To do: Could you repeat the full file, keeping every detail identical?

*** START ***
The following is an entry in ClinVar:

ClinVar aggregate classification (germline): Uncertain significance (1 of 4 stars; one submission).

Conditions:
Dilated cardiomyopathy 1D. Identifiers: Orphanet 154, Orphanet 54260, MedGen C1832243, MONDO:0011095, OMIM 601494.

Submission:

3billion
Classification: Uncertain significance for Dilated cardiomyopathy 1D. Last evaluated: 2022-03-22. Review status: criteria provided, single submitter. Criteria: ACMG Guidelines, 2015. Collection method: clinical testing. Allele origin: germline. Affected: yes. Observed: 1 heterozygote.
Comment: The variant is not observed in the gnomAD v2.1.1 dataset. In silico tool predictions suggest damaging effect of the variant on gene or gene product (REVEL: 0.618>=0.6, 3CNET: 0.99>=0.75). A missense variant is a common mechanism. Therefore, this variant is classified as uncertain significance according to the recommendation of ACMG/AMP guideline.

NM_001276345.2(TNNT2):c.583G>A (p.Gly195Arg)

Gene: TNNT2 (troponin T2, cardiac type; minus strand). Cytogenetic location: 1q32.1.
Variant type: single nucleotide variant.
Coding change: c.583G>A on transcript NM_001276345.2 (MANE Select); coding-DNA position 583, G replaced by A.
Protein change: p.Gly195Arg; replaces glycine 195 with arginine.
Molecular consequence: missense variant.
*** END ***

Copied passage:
The following is an entry in ClinVar:

ClinVar aggregate classification (germline): Uncertain significance (1 of 4 stars; one submission).

Conditions:
Dilated cardiomyopathy 1D. Identifiers: Orphanet 154, Orphanet 54260, MedGen C1832243, MONDO:0011095, OMIM 601494.

Submission:

3billion
Classification: Uncertain significance for Dilated cardiomyopathy 1D. Last evaluated: 2022-03-22. Review status: criteria provided, single submitter. Criteria: ACMG Guidelines, 2015. Collection method: clinical testing. Allele origin: germline. Affected: yes. Observed: 1 heterozygote.
Comment: The variant is not observed in the gnomAD v2.1.1 dataset. In silico tool predictions suggest damaging effect of the variant on gene or gene product (REVEL: 0.618>=0.6, 3CNET: 0.99>=0.75). A missense variant is a common mechanism. Therefore, this variant is classified as uncertain significance according to the recommendation of ACMG/AMP guideline.

NM_001276345.2(TNNT2):c.583G>A (p.Gly195Arg)

Gene: TNNT2 (troponin T2, cardiac type; minus strand). Cytogenetic location: 1q32.1.
Variant type: single nucleotide variant.
Coding change: c.583G>A on transcript NM_001276345.2 (MANE Select); coding-DNA position 583, G replaced by A.
Protein change: p.Gly195Arg; replaces glycine 195 with arginine.
Molecular consequence: missense variant.